The Phase 1 capital cost is estimated to be $640 million, with an intended level of accuracy of +12/-5%. This total includes direct costs of $355 million, indirect costs of $157 million, a contingency of $65 million and owner’s costs of $63 million. The cost of the power plant in Phase 2 including direct, indirect and contingency is $344 million, with an intended accuracy of +20/-10%. The capital cost estimate has a base date of July 2007,
Based on a nickel price of $6.50 per lb, an iron credit of $0.20 per lb. and royalties and other costs of $0.49 per lb, the ferro-nickel project’s IRR is estimated at 14.3% and its NPV at $275 million with a 10% discount rate. The IRR is estimated at 19.8% and its NPV at $667 million at a long term nickel price of $8.00 per lb.
Cash operating costs are estimated to average US$2.66 per lb over the 30-year project life. During the first five years of production (while power is being purchased) they are estimated to be US$3.47 per lb. Thereafter, assuming the construction of a solid-fuel power plant, cash operating costs are estimated to be US$2.34 per lb for years 6 through 20.
The feasibility study shows, that of all the key parameters, the project’s economics are most sensitive to nickel prices. At an average nickel price of $8.00 per lb., the ferro-nickel project’s IRR climbs to 19.8% and its NPV rises to $667 million at 10%. A US$1.00 per lb. increase in the nickel price during the first five years of operation will be expected to increase the NPV by US$94 million.
The Fenix project now has all major permits, and basic engineering for phase 1 of the project is complete. Based on the current project schedule, ferro-nickel production is scheduled to begin by late 2009 with full production expected to be achieved by 2012.
As the ferro-nickel project only uses part of the nickel laterite found at Fenix, Skye also undertook a preliminary assessment of a subsequent expansion using hydrometallurgy to process the limonite. The results of this study were also published in September 2006, and are summarized below. (All $ are 2006 US$)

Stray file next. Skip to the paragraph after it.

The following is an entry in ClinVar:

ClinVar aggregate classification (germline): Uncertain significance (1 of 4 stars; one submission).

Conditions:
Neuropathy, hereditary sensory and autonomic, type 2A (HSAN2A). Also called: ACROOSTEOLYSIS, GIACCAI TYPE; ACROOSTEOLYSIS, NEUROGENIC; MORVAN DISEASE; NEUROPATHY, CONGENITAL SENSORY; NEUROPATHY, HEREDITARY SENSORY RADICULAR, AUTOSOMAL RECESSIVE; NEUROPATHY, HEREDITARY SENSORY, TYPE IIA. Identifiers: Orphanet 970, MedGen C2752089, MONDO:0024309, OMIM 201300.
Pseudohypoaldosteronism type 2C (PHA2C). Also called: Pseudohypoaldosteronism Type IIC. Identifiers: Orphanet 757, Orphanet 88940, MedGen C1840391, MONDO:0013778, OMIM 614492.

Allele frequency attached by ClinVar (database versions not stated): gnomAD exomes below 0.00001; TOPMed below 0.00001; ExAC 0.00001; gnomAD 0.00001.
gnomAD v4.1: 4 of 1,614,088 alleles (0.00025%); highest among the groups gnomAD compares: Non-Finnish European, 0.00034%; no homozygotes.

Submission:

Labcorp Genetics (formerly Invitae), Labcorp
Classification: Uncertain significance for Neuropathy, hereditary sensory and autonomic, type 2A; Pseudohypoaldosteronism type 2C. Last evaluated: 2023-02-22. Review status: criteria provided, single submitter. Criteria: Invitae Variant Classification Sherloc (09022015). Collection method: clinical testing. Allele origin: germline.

Hydromet Project (Preliminary Assessment):
Skye’s hydromet project would expand annual output by an average of 49 million pounds beyond the ferro-nickel project’s production. The new plant would employ high-pressure acid leach technology to process Fenix limonite resources producing a nickel/cobalt hydroxide intermediate for further refining. A sulphur-burning acid plant would produce sulphuric acid, to leach the plant feed, as well as by-product steam for use in the autoclaves and to supply approximately one-third of the power required for the hydromet project.
The Preliminary Assessment estimates the capital cost of the hydromet project to be $858 million, with an intended level of accuracy of +/- 25%. This total includes direct costs of $504 million; indirect costs of $179 million, owner’s costs of $30 million and a contingency of approximately $145 million.
The IRR for the Hydromet project is estimated at 14.2%, at a nickel price of $5.00 per lb and a cobalt price of $15 per lb. The project has an estimated NPV of $424 million using an 8% discount rate, and $242 million using a 10% discount rate. As with the ferro-nickel project, the hydromet project is most sensitive to nickel prices. At an average nickel price of $6.25 per lb. (being the average price of the past five years in 2006 dollars), the hydromet project’s IRR rises to 18.6% and its NPV rises to $781 million at 8% and, $533 million at 10%. (All values calculated to the start of construction.)
Cash operating costs (before royalties of $0.12 per lb.) are estimated to be $1.38 per lb of nickel, including refining charges of $0.75 per lb of nickel and net of cobalt by-product credits of $1.10 per lb. of nickel.